CAN A LIFE INSURANCE COMPANY REFUSE TO PAY OUT THE PROCEEDS TO A BENEFICIARY AFTER A DEATH? Three things you need to know about life insurance
As a NY estate lawyer who litigates estate cases, the answer is yes. Generally speaking life insurance may be a good investment tool for people who are both attempting to plan their estates and provide for their family should they die unexpectedly. The good part about the life insurance policy as an estate tool is you can simply name a beneficiary to the policy, and circumvent the estate process. In other words, the life insurance policy is treated as a payable on death account and is simply paid over to the beneficiary upon issuance of the insured’s death certificate.
This is advantageous because the beneficiary receives the proceeds instantaneously opposed to having to wait for an executor to be appointed in a probate proceeding.
As such, life insurance is usually a good idea, particularly for young professionals with families who would take a huge financial hit if they died unexpectedly. However, there are certain things about life insurance you should know beforehand:
1. Most life insurance companies issue policies with a whole lot of fine print. All too often that fine print is not in the best interests of the insured’s or their beneficiaries but framed to help the insurer get out of paying life insurance benefits when the time comes. For instance most life insurance policies contain an investigatory period. This means that if you pass away during this investigatory period, usually between 12-24 months from the date of issuance, the insurance company retains the right to “investigate” the terms of the policy and facts surrounding the insured’s death.
This is an insurance company’s nice way of saying, although we took your premiums and assumed the risk of writing your policy, you died too soon. Depending on what the insurer uncovers during this investigatory period they may or may not decide to pay out the proceeds.
2. Be very careful about what you state in your life insurance application. Most life insurance customers do not have the benefit of a NY estate lawyer when they purchase their insurance policy. Normally, lawyers only get involved after someone has passed away. However it is not a bad idea to consult with a NY estate lawyer when shopping for a life insurance carrier as some companies are more reputable than others.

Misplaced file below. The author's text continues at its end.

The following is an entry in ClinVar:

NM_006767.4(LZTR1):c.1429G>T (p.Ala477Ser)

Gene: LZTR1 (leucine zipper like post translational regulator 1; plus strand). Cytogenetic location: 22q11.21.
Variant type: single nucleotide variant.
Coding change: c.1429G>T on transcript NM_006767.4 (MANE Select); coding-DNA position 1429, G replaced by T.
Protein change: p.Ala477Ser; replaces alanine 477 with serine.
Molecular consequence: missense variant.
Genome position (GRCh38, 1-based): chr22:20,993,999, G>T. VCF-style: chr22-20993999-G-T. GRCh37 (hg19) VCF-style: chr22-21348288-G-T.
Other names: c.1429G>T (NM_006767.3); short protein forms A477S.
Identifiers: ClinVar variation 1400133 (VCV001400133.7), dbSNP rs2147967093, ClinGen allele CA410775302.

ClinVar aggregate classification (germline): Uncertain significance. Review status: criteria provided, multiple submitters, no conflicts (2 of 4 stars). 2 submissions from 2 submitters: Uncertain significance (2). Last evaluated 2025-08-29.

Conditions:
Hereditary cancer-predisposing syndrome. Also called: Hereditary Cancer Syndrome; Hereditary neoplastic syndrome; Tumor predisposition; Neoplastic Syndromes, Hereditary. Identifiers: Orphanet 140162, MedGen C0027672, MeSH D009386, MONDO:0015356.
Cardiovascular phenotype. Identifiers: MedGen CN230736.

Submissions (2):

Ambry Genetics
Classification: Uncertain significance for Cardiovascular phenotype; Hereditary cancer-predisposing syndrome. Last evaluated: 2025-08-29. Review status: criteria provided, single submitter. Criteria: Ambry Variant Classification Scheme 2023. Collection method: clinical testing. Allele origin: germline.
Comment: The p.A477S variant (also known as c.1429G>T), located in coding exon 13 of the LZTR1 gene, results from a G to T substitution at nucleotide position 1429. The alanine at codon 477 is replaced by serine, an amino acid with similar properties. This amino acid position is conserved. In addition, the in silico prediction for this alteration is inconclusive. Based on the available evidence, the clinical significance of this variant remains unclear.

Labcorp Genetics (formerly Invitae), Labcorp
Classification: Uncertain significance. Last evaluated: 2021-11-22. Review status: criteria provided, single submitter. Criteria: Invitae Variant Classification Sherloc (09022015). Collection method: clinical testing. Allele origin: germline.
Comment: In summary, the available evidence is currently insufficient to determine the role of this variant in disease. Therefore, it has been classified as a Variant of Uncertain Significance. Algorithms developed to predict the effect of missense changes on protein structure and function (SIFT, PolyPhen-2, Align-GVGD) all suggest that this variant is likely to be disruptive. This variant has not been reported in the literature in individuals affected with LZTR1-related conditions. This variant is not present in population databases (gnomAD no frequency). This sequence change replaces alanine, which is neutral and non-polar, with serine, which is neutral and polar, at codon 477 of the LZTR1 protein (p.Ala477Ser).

One way insurers like to try to wiggle out of their obligations is by stating the insured, you, made material misrepresentations of fact when applying for a policy.
Our firm just finished litigating such a case. Any NY estate lawyer will tell you that the death of a loved one is stressful enough without adding insult to injury.
As a NY estate lawyer I hear a lot of tragedies but this one struck me as particularly egregious. They were a middle-aged couple who were engaged to be married and had the foresight to take out life insurance policies naming each other as their beneficiary. Despite filling out all the requisite paperwork, submitting to the insurance company’s numerous medical examinations and paying their premiums, it struck me as unfair when the insurance company refused to pay out the proceeds to the beneficiary after the death of one of the insureds.
After inquiring into the nature of the insurer’s denial, I was told that the decedent had made material misrepresentations of fact on his life insurance application. In other words the insurer was claiming that the insured failed to state a vascular condition in his application. Upon litigating the facts of the case I learned the insurer was relying on a single check up where the insured exhibited an elevated blood pressure reading.
After two years of litigation this insurance carrier eventually had no choice but to honor the terms of their insurance policy and pay out the entire amount plus interest.
3. If the Insurance Company attempts to return your premiums and breach your policy do not let them.
Initially, when my client came to me she was searching for a NY estate lawyer. But what she actually needed was a NY estate litigator who was not afraid to sue an insurance company for the non-payment of her fiancé’s life insurance benefit. After writing a single letter to the insurance company in the hopes of resolving this amicably I knew there was no way this company was going to honor their contract.
As a NY estate lawyer who does a lot of litigation and trial work, I immediately filed suit against the company for their failure to pay the benefit. Naturally this client was distraught after first losing her fiancé and now being told that the insurer intended to keep the proceeds of her fiancé’s policy. She had given up any and all hope of collecting any money from this company and would have probably settled for pennies on the dollar at that point. However, we both knew her late fiancé did nothing wrong and it was the insurer who was acting inappropriately.
In most instances, insurers are counting on the fact that people are so overwhelmed with grief that they will simply throw their hands in the air, take back their premiums and not pursue an action to collect the proceeds of the policy. Ironically my client was no different. I could see she had neither faith in this case nor the will to pursue it. Fortunately I never stopped pursuing this action until the entire amount plus interest from the date of death was collected.
If you feel like someone is trying to take advantage of you after the death of a loved one you are not alone. Unfortunately, when people are at their weakest some will seek to take advantage of their vulnerability. This is never truer than after the death of a loved one. If you or a loved one would like to speak to a NY estate lawyer with litigation experience, call the Law Offices of Jason W. Stern & Associates at (718) 261-2444 for a free consultation.